Automated NAND flashing for iMX6Ull

I have a task to automate the initial flashing and testing for a large number of iMX6Ull devices. I prefer not to use the graphical UI interface of TEZI for that task, because it requires manual operations from operator. My goal is to automate the initial setup process as much as possible.

I followed this article :

I took ToradexEasyInstaller 6.6, modified to include my custom script that downloads from tftp the uboot, zImage and the rootfs and writes them to flash. But later on the device does not boot to uboot-1.

  1. flash_eraseall /dev/mtd0
  2. nandwrite /dev/mtd1 config_block (previously I have read the valid Device Config data with nanddump)
  3. nandwrite -p /dev/mtd2 u-boot-nand.imx (u-boot1)
  4. nandwrite -p /dev/mtd3 u-boot-nand.imx (u-boot2)
  5. nandwrite -p /dev/mtd4 u-boot-env.bin
  6. Later setup the ubi part.

The u-boot-nand.imx is taken unmodified from TEZI.

After power-on, the device does not try to load u-boot1, some condition is not met. It stays in Serial BootROM protocol, from where I can download next TEZI attempt. Can you please point me what should be done to boot to /dev/mtd2(u-boot1).

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Automating the flashing process for a large number of iMX6ULL devices, especially when aiming to avoid manual operations, requires careful consideration of the NAND flash programming sequence and ensuring that all necessary components are correctly written to the flash.

Given the steps you’ve followed, it seems there might be a discrepancy in the flashing process or the U-Boot configuration that prevents the device from booting correctly. Here are a few suggestions and checks to ensure the automation process works as intended:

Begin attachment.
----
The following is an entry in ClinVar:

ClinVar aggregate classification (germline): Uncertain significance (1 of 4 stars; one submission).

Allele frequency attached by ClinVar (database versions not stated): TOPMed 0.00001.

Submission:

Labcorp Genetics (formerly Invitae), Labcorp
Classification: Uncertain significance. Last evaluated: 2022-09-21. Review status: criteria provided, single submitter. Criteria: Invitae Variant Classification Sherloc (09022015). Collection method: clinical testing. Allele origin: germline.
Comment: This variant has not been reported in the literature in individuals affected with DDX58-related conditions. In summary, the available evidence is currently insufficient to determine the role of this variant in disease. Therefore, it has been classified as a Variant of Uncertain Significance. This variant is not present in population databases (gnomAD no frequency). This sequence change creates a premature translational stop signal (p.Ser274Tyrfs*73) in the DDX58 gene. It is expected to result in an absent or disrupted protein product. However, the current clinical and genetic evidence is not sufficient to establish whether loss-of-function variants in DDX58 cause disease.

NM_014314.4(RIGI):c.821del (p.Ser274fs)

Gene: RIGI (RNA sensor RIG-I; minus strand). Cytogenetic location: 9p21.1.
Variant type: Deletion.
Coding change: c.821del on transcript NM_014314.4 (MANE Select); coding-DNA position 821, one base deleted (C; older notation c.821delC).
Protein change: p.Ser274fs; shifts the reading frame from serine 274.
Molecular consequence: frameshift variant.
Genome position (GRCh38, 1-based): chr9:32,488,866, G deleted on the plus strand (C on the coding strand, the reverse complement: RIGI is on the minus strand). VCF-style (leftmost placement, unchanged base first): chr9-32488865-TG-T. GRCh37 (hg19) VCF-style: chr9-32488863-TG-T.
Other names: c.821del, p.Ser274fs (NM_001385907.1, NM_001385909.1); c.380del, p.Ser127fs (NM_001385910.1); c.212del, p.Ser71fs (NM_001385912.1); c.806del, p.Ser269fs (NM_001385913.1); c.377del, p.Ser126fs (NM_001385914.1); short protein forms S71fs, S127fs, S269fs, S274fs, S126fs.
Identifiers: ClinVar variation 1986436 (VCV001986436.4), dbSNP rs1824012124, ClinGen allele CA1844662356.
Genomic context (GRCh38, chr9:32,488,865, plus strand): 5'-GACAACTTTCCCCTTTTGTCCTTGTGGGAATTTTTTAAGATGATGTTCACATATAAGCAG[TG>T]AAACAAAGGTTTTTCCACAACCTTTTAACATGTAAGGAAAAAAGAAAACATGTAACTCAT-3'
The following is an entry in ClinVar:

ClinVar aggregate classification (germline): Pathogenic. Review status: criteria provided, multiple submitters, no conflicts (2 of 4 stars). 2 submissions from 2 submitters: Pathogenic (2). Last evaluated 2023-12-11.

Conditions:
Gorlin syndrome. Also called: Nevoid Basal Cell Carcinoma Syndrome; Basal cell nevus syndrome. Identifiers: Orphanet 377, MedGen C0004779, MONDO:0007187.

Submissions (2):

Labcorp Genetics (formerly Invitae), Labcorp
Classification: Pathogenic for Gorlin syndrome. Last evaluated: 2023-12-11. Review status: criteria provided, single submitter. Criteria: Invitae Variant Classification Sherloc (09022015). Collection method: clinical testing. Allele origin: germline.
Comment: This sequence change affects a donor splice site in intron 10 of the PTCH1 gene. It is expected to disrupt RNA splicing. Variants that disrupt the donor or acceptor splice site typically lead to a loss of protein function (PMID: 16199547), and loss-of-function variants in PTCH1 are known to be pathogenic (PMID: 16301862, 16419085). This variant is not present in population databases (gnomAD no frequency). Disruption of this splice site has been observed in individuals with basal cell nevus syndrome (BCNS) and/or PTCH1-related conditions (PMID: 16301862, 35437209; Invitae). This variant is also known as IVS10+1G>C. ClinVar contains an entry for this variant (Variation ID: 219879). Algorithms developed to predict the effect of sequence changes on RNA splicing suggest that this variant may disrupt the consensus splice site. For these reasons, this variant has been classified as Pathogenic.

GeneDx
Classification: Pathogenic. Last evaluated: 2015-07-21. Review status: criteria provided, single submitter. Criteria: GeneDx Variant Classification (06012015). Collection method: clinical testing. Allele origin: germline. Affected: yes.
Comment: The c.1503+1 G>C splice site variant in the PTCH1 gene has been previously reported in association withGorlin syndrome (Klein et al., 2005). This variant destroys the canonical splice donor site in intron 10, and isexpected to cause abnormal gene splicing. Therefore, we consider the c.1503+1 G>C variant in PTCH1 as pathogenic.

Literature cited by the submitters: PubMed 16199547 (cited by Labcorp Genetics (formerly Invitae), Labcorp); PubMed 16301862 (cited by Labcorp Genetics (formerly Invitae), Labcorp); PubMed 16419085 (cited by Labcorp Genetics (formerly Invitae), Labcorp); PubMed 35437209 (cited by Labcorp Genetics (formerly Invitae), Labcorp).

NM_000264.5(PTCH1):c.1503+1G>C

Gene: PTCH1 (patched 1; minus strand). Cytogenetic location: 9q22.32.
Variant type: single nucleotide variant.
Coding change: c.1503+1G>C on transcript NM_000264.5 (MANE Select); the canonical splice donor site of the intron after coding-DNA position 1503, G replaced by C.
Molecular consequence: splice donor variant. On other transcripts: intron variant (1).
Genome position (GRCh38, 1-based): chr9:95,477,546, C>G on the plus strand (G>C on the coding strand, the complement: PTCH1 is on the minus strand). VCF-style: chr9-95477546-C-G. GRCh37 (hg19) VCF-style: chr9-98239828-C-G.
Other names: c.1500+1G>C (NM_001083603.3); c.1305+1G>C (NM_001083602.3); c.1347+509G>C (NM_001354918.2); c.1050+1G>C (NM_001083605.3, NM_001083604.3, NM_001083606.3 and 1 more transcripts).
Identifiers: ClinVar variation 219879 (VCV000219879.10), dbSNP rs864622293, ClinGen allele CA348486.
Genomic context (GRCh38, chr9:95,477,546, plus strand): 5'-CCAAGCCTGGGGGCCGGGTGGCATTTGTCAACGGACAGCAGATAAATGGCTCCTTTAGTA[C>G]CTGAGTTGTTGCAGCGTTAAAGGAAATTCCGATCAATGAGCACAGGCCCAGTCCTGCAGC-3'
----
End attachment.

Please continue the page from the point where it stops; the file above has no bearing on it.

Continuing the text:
1. Verify U-Boot Binary Compatibility: Ensure that the u-boot-nand.imx binary is compatible with the iMX6ULL devices you’re working with. Even though it’s taken unmodified from TEZI, it’s crucial to confirm it matches the hardware revision and configuration of your specific modules.

  2. Correct MTD Partitioning: Double-check that the MTD partitioning scheme used matches the expected layout for U-Boot and other components. The NAND flash must be partitioned correctly for U-Boot to find its environment and for the system to boot properly.

  3. U-Boot Environment: The U-Boot environment (u-boot-env.bin) must be correctly configured for your specific setup. This includes setting the correct boot commands and ensuring that the environment is written to the correct MTD partition. It might be beneficial to compare the environment settings used in a manually flashed device (that boots correctly) with the one you’re automating.

  4. Flash Erase and Write Operations: Ensure that the flash_eraseall and nandwrite commands are used correctly:

    • The flash_eraseall /dev/mtd0 command will erase the entire NAND flash, including the U-Boot area. Make sure this is intended, as erasing the U-Boot partition without correctly rewriting it will prevent booting.
    • Verify that the nandwrite operations for U-Boot and the environment are targeting the correct MTD partitions. The partition numbers (/dev/mtd1, /dev/mtd2, etc.) should match the intended layout for your device.
  5. Check for Error Messages: Monitor the serial console output during boot. The BootROM and U-Boot stages often provide error messages or hints about what might be going wrong. This can offer clues about missing steps or misconfigurations.

  6. Review U-Boot Environment Settings: After flashing, but before rebooting the device, it might be useful to access the U-Boot environment (if possible) and

Please, also check if these links can help you solve your problem:

Updating NAND-based modules from userspace | Toradex Developer Center.

The u-boot-nand.imx and the environment file are for the exact device. Using the graphical interface of TEZI over VNC I flash successfully the device with the same files

Hello @plamen,

Welcome to the Toradex Community!

When using the Toradex Easy Installer, you can make the installation unattended.
To do this, you need two changes in your image:

  1. Add a "autoinstall": true to your image’s image.json file.